• by QuantumG (50515)
        Shya, it's not like any of these devices are physically made in the USA. They're all built in Taiwan and China. But the devices are designed and sold by US companies.. and there's plenty of Australian companies that do exactly the same thing.
    • by Pseudonym (62607)

      Be fair, now. Those air guitar t-shirts don't come cheap.

    • Before the end of the 1940s CSIRO's predecessor developed and test ran the world's "fifth electronic stored program computer", later known as CSIRAC [unimelb.edu.au]. In 1954 widely venerated Prime Minister Robert Menzies decided that CSIRO should drop research on computers in favour of cloud seeding. (The back stories would fill a book without getting to Pig Iron Bob presenting my undergraduate degree.)

      Then in the early 1980s microprocessor technology faciliated the emergence of a promising embryonic computer hardware indu
    • by Petra_von_Kant (825352) <petra_von_kant@mac.com> on Wednesday November 15, 2006 @08:27PM (#16862312)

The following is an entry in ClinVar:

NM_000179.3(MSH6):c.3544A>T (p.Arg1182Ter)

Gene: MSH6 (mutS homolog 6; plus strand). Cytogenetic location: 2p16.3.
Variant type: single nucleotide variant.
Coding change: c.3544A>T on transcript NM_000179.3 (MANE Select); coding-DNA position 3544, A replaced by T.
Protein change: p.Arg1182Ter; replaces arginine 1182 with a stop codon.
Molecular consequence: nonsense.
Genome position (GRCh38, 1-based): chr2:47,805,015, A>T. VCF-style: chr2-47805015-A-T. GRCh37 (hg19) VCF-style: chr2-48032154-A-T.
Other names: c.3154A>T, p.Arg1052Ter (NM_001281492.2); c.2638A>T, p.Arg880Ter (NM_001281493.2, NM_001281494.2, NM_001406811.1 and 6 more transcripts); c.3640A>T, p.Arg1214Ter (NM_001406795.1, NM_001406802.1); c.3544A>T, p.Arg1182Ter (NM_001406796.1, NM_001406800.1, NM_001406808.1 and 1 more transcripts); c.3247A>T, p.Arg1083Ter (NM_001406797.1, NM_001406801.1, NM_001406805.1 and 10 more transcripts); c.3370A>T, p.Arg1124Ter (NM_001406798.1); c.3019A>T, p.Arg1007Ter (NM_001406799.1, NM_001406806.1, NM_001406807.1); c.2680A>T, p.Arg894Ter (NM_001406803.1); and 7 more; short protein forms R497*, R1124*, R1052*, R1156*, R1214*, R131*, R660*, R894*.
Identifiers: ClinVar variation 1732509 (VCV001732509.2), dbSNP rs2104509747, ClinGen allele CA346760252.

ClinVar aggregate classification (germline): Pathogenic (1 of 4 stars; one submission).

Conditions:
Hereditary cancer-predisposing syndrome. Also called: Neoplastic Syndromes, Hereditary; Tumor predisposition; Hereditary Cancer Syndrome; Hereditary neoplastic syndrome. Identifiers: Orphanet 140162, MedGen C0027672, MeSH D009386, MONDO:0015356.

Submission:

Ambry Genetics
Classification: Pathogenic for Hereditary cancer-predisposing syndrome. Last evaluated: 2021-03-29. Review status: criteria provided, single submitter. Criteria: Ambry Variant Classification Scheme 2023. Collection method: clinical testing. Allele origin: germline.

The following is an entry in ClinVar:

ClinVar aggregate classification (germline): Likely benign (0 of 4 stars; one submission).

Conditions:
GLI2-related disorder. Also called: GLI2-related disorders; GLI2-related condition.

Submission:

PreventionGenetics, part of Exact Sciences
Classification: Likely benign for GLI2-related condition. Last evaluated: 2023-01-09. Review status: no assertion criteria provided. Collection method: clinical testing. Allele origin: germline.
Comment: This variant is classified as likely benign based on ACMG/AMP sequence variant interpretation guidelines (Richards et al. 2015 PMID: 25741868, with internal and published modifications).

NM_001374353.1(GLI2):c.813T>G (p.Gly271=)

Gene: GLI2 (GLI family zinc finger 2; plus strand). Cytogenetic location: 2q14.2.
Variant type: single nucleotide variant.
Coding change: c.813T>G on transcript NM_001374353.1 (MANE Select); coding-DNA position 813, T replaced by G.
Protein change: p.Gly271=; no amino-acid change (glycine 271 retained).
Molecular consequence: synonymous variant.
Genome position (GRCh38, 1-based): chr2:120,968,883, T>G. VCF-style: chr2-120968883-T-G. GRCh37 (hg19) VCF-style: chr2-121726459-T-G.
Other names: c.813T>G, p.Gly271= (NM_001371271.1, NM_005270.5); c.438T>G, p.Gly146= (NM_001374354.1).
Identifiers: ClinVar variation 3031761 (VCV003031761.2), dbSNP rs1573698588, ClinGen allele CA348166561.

As an ex-CSIRO scientist from the early 1990's who personally developed several diagnostic assays for chlamydia trachomatis (look it up) which were commissioned by a certain large Swedish pharmaceutical company, I can confidently say, that the work done wasn't solely for the benefit of Australian companies.

      For some years, the CSIRO has had a policy of being a hired gun, so to speak, for anyone prepared to hand over the readies, and further, applies pressure to the various divisions, to be self-funding to a certain degree (in my particular group, it was 30% but that was 12 years ago now).

      The current Australian goverment, is, unfortunately, a conservative one, and is only too happy to put pressure on the CSIRO and other research institutes to get their funding from elsewhere, rather than from the public purse (well, gives them more money to piss up against the wall for defence et cetera).

      10 years, however, is about par for the course with anything at the CSIRO, as it is now top heavy with administrators whose sole aim in life is to ensure that their arses are protected. The truly great and good scientists from there have all buggered orf or taken their generous redundany pay and retired. Me? I was headhunted over 10 years ago and I don't really miss it the way it is now.